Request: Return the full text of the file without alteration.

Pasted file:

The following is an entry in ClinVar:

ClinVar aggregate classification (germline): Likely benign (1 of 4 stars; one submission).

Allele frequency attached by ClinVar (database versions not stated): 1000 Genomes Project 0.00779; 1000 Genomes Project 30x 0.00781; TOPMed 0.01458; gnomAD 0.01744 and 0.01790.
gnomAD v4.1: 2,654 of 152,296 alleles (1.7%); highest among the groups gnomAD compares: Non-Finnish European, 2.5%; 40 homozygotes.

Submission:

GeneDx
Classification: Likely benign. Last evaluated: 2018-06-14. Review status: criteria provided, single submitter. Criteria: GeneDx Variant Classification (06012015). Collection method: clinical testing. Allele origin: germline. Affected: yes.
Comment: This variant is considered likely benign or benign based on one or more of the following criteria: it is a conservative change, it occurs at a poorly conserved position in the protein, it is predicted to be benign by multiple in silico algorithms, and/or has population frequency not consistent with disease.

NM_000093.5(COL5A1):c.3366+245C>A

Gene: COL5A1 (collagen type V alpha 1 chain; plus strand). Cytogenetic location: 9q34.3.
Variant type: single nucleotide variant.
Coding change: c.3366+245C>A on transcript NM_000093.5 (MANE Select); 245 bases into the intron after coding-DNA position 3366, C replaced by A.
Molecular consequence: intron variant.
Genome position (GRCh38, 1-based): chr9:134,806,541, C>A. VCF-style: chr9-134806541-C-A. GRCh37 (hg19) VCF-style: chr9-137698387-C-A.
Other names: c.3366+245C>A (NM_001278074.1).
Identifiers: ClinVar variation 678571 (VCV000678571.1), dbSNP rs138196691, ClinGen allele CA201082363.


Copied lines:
The following is an entry in ClinVar:

ClinVar aggregate classification (germline): Likely benign (1 of 4 stars; one submission).

Allele frequency attached by ClinVar (database versions not stated): 1000 Genomes Project 0.00779; 1000 Genomes Project 30x 0.00781; TOPMed 0.01458; gnomAD 0.01744 and 0.01790.
gnomAD v4.1: 2,654 of 152,296 alleles (1.7%); highest among the groups gnomAD compares: Non-Finnish European, 2.5%; 40 homozygotes.

Submission:

GeneDx
Classification: Likely benign. Last evaluated: 2018-06-14. Review status: criteria provided, single submitter. Criteria: GeneDx Variant Classification (06012015). Collection method: clinical testing. Allele origin: germline. Affected: yes.
Comment: This variant is considered likely benign or benign based on one or more of the following criteria: it is a conservative change, it occurs at a poorly conserved position in the protein, it is predicted to be benign by multiple in silico algorithms, and/or has population frequency not consistent with disease.

NM_000093.5(COL5A1):c.3366+245C>A

Gene: COL5A1 (collagen type V alpha 1 chain; plus strand). Cytogenetic location: 9q34.3.
Variant type: single nucleotide variant.
Coding change: c.3366+245C>A on transcript NM_000093.5 (MANE Select); 245 bases into the intron after coding-DNA position 3366, C replaced by A.
Molecular consequence: intron variant.
Genome position (GRCh38, 1-based): chr9:134,806,541, C>A. VCF-style: chr9-134806541-C-A. GRCh37 (hg19) VCF-style: chr9-137698387-C-A.
Other names: c.3366+245C>A (NM_001278074.1).
Identifiers: ClinVar variation 678571 (VCV000678571.1), dbSNP rs138196691, ClinGen allele CA201082363.